Comments Off on Sarah Inez Garrett, 28 of Silver Creek, Arrested at the Baymont Inn Hotel After Admitting to Having Methamphetamine

Sarah Inez Garrett, 28 of Silver Creek, was jailed over the weekend after she was allegedly found to be in possession of methamphetamine at the Baymont Inn hotel on Chateau Drive.

Reports stated that after being asked the leave the property Garrett admitted to having methamphetamine on her.  As the result of the admittance a search was conducted and the drug was found.

Garrett is charged with possession of meth.



Comments Off on Methamphetamine lab found when checking on parolee, Leon Chalmers Deardorff Jr. 35, of Greencastle

GREENCASTLE – A Greencastle man is in jail on meth lab-related charges after his parole officer walked in and found his equipment, police said.

Leon Chalmers Deardorff Jr. 35, is charged with possession with intent to deliver, possessing a precursor substance with intent to unlawfully manufacture, operating a methamphetamine lab and risking catastrophe, according to court documents.

On July 20, A state parole officer stopped at Deardorff’s residence on West Baltimore Street around 10:15 p.m. The officer wanted to check on Deardorff, who lives alone at the house.

When the officer arrived, he noticed a chemical smell in the apartment and saw what appeared to be a methamphetamine lab inside, according to court documents.

Greencastle Police were dispatched to the scene and verified what was in the residence, according to court documents. They then called the Pennsylvania State Police Clandestine Lab Response Team to search the residence.

According to court documents, the CLRT found several items indicative of a methamphetamine lab, including three “One Pot” generators, according to court documents. Other items included salt, lithium batteries that were both intact and cut open with their lithium strips removed, coffee filters, drain opener and chemical cold packs.

Greencastle Police Chief John H. Phillippy documented how the “One Pot” method for making methamphetamine works: Specific ingredients are mixed, and a reaction results in the methamphetamine that then is filtered through different methods, including the coffee filters, to become “usable.”

Deardorff’s risking catastrophe charges come from the fact that the chemicals used in methamphetamine production can cause fire or explosion, according to court documents.

Deardorff’s previous criminal history in Franklin County includes a homicide by vehicle conviction, for which he was sentenced to a minimum of two years in state prison and was paroled.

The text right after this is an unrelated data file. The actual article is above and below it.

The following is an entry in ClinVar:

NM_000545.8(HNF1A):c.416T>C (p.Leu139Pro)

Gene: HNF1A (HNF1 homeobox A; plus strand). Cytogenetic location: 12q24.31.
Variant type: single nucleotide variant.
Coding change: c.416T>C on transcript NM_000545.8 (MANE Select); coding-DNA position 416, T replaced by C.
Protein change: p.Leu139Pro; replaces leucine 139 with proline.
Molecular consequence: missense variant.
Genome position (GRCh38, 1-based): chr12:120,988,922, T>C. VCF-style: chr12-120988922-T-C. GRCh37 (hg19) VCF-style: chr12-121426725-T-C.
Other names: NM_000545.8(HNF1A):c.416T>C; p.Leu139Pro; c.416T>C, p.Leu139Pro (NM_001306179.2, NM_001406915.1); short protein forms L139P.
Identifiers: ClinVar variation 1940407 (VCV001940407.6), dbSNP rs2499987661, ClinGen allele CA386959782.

Deardorff’s conviction stemmed from the 2012 crash that killed motorcyclist Keith Monninger, the Public Opinion previously reported. Deardorff was driving a box truck when the crash occurred.

The crash was a hit-and-run, with Deardorff turning himself in after the truck was recovered in Harrisburg the day after the crash.

Deardorff also has an assault conviction from 2005.

In the methamphetamine case, Deardorff was denied bail. He is being held at Franklin County Jail, and his preliminary hearing is scheduled for Aug. 1.


Comments Off on Four women facing Methamphetamine smuggling charges after busy weekend for U.S. Customs and Border Protection officers at the Port of Nogales – More than 136 pounds discovered

NOGALES, AZ (Tucson News Now) – Five women are now facing charges after attempting to smuggle more than 136 pounds of methamphetamine and heroin across the border in three separate incidents at the Port of Nogales, Dennis DeConcini Crossing over the weekend.

According to a U.S. Customs and Border Protection news release, officers at the Port of Nogales stopped three women
from Anchorage, Alaska on Friday, July 21 when they attempted to cross the border into the U.S.  A secondary search revealed two of the women had methamphetamine bundles hidden in their vaginas, while the third woman had a package of heroin in her purse.  The drugs weighed more than a pound and were worth an estimated combined value of $11,000.

In two separate incidents on Saturday, July 22 CBP officers found nearly 43 pounds of methamphetamine hidden in the spare tire of a Dodge SUV that had been pulled for secondary inspection, after a CBP canine alerted officers to the possibility of drugs.  The driver of the SUV, a 47-year-old woman and a U.S. citizen was arrested. The drugs were worth an estimated $129,000. 

Nearly an hour later, according to the CBP release, a woman and resident of Mexico was pulled for a secondary search of her Dodge sedan, after a CBP canine alerted to the possibility of drugs in the car.  Officers searched the vehicle and found 92 pounds of methamphetamine hidden inside.  It was worth an estimated $275,000. 

CBP officers seized all the drugs and vehicles involved and the five women were arrested for narcotics smuggling and have been turned over to U.S. Immigration and Customs Enforcement’s


Comments Off on Methamphetamine still drug of choice in Clay County

While the number of methamphetamine labs in Iowa has dropped significantly, the drug is still highly used in Clay County.

“I believe that methamphetamine is the most problematic drug we have right now in Spencer,” Spencer Police Chief Mark Warburton said. “Due to its highly addictive nature, drug addicts will commit other crimes in order to pay for it. This results in increased burglaries, thefts, etc.”

Meth is a Schedule II controlled stimulant under the Controlled Substances Act which means it has a high potential for abuse and limited medical use according to the Drug Enforcement Administration.